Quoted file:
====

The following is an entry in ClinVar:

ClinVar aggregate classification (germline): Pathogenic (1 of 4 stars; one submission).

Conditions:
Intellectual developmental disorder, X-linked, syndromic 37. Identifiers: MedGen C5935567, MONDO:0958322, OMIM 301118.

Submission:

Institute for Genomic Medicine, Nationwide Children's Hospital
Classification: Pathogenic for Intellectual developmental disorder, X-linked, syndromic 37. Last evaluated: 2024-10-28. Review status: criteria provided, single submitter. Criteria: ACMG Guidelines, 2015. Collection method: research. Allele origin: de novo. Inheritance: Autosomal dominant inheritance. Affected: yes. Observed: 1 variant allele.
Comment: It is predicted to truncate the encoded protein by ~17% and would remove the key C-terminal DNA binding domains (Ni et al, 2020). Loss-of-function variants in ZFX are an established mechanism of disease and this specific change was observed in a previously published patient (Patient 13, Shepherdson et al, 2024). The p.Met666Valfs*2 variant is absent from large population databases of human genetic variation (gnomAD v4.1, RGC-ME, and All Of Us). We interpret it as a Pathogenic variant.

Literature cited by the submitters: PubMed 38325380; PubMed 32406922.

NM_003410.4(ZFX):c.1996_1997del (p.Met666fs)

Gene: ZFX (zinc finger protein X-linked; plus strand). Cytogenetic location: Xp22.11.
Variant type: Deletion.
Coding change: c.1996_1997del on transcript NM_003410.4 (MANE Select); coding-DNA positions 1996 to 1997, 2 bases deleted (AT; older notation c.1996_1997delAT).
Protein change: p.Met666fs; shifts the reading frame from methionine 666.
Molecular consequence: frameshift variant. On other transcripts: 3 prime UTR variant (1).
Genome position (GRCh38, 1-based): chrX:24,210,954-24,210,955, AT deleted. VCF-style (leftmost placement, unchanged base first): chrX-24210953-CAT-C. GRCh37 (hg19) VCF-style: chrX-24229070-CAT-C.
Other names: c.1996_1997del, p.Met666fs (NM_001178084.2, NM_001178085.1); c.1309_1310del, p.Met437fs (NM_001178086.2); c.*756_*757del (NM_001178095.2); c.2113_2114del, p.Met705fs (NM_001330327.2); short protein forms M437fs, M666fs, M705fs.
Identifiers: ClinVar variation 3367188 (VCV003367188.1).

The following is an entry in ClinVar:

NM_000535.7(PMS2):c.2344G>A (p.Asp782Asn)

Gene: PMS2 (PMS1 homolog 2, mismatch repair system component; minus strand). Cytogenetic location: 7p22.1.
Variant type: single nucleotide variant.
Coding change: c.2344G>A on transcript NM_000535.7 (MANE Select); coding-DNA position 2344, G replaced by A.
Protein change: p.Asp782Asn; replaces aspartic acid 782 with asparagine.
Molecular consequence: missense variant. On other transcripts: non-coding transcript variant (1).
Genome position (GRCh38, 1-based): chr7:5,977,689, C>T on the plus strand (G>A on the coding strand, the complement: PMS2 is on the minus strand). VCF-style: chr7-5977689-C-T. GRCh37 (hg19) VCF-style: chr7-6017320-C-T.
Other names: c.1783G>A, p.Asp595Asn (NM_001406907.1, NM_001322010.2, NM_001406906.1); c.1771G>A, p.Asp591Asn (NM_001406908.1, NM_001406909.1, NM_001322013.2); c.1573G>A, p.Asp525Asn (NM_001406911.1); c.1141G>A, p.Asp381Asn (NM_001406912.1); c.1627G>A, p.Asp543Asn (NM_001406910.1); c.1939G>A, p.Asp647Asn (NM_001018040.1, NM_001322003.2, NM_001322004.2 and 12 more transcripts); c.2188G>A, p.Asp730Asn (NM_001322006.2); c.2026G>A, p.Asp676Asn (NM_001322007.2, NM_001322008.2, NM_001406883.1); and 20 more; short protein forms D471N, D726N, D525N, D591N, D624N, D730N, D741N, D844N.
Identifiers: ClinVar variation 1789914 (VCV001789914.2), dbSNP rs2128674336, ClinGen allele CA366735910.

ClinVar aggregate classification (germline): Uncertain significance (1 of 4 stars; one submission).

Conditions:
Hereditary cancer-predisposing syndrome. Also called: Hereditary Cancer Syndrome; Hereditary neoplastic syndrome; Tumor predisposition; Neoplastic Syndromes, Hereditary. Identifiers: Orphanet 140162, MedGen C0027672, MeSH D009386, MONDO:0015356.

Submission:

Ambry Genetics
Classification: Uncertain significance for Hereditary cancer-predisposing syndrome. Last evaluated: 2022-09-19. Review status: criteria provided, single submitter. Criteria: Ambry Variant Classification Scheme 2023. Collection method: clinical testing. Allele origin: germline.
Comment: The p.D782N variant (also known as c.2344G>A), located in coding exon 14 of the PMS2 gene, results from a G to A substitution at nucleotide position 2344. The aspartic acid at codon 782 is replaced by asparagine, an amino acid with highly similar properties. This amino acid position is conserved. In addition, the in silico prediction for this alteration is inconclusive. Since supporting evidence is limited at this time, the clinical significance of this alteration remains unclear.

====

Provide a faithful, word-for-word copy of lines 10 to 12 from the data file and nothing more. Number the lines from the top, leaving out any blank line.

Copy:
NM_003410.4(ZFX):c.1996_1997del (p.Met666fs)

Gene: ZFX (zinc finger protein X-linked; plus strand). Cytogenetic location: Xp22.11.
Variant type: Deletion.